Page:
for those of you who don’t know where to start, here are some of my favorite fiction books i read in the last 6 months: * Homegoing by Yaa Gyasi * Pachinko by Min Jin Lee * American Dirt by Jeanine Cummins * The Farm by Joanne Ramos * The Goldfinch by Donna Tartt

  • Pachinko

    Min Jin Lee

    * Shortlisted for the National Book Award * * One of the New York Times's 10 Best Books of 2017. * Yeongdo, Korea 1911. In a small fishing village on the banks of the East Sea, a club-footed, cleft-lipped man marries a fifteen-year-old girl. The couple have one child, their beloved daughter Sunja. When Sunja falls pregnant by a married yakuza, the family face ruin. But then Isak, a Christian minister, offers her a chance of salvation: a new life in Japan as his wife. Following a man she barely knows to a hostile country in which she has no friends, no home, and whose language she cannot speak, Sunja's salvation is just the beginning of her story. Through eight decades and four generations, Pachinko is an epic tale of family, identity, love, death and survival.

    for those of you who don’t know where to start, here are some of my favorite fiction books i read in the last 6 months: * Homegoing by Yaa Gyasi * Pachinko by Min Jin Lee * American Dirt by Jeanine Cummins * The Farm by Joanne Ramos * The Goldfinch by Donna Tartt

  • for those of you who don’t know where to start, here are some of my favorite fiction books i read in the last 6 months: * Homegoing by Yaa Gyasi * Pachinko by Min Jin Lee * American Dirt by Jeanine Cummins * The Farm by Joanne Ramos * The Goldfinch by Donna Tartt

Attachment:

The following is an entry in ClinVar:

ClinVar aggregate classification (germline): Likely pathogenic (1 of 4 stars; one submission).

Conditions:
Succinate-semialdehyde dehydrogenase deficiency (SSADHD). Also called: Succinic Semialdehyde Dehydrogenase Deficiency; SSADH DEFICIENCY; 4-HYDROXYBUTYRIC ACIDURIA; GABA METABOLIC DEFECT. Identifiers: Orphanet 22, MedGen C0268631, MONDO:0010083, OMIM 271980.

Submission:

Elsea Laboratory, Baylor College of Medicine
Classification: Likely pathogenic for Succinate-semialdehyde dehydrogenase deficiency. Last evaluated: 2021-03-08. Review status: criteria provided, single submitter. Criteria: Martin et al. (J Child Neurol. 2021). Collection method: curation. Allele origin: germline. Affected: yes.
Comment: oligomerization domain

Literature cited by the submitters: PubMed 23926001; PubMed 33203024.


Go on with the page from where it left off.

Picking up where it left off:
• The Goldfinch

    Donna Tartt

    Winner of the Pulitzer Prize for Fiction 2014 Aged thirteen, Theo Decker, son of a devoted mother and a reckless, largely absent father, survives an accident that otherwise tears his life apart. Alone and rudderless in New York, he is taken in by the family of a wealthy friend. He is tormented by an unbearable longing for his mother, and down the years clings to the thing that most reminds him of her: a small, strangely captivating painting that ultimately draws him into the criminal underworld. As he grows up, Theo learns to glide between the drawing rooms of the rich and the dusty antiques store where he works. He is alienated and in love - and his talisman, the painting, places him at the centre of a narrowing, ever more dangerous circle. The Goldfinch is a haunted odyssey through present-day America and a drama of enthralling power. Combining unforgettably vivid characters and thrilling suspense, it is a beautiful, addictive triumph - a sweeping story of loss and obsession, of survival and self-invention, of the deepest mysteries of love, identity and fate.

    for those of you who don’t know where to start, here are some of my favorite fiction books i read in the last 6 months: * Homegoing by Yaa Gyasi * Pachinko by Min Jin Lee * American Dirt by Jeanine Cummins * The Farm by Joanne Ramos * The Goldfinch by Donna Tartt